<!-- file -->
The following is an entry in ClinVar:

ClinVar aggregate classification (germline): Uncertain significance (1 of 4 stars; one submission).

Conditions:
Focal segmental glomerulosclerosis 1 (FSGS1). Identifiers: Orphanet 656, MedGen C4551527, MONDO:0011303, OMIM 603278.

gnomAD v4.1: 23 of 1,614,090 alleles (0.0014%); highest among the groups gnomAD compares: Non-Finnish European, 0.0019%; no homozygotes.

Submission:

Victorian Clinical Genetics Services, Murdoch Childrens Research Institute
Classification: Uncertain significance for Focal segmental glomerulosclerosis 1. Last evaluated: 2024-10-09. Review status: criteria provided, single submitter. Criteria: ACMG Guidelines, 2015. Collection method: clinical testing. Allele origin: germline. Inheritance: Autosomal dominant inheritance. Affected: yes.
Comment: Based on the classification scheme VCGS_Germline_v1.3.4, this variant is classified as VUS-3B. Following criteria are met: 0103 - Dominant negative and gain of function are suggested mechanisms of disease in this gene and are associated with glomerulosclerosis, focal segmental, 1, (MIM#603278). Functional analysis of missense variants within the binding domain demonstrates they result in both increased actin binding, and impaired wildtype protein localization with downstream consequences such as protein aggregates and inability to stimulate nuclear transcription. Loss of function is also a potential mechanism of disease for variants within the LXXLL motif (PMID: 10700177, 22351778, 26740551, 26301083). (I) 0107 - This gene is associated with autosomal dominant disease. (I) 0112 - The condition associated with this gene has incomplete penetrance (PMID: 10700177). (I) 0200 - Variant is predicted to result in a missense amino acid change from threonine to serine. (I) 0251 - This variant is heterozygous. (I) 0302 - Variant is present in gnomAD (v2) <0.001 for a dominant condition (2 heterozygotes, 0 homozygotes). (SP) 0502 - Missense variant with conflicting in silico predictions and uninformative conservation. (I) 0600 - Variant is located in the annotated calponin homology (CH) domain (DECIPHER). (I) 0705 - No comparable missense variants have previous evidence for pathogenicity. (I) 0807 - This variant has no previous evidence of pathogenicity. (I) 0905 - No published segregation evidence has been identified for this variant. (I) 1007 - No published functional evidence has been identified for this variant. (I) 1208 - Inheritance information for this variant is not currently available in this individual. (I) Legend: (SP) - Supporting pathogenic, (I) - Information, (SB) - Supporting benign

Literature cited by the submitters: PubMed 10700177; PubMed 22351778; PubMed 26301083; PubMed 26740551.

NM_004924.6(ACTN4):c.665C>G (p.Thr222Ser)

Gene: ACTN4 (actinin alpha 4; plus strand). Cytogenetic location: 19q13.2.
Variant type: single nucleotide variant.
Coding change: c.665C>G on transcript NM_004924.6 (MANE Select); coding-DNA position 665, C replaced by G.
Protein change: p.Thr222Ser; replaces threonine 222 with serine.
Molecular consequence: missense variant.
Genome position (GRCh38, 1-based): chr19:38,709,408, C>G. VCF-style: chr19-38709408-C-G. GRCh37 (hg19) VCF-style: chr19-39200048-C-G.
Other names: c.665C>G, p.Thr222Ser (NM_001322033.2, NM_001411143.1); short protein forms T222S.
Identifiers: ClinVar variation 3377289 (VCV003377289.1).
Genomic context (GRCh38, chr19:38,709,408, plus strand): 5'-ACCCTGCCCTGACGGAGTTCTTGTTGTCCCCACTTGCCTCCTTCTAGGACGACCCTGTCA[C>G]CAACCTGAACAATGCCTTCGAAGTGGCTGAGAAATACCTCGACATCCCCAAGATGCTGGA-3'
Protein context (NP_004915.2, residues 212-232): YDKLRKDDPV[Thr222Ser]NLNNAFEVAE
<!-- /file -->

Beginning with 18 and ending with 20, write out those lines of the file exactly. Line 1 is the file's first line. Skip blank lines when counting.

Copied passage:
Other names: c.665C>G, p.Thr222Ser (NM_001322033.2, NM_001411143.1); short protein forms T222S.
Identifiers: ClinVar variation 3377289 (VCV003377289.1).
Genomic context (GRCh38, chr19:38,709,408, plus strand): 5'-ACCCTGCCCTGACGGAGTTCTTGTTGTCCCCACTTGCCTCCTTCTAGGACGACCCTGTCA[C>G]CAACCTGAACAATGCCTTCGAAGTGGCTGAGAAATACCTCGACATCCCCAAGATGCTGGA-3'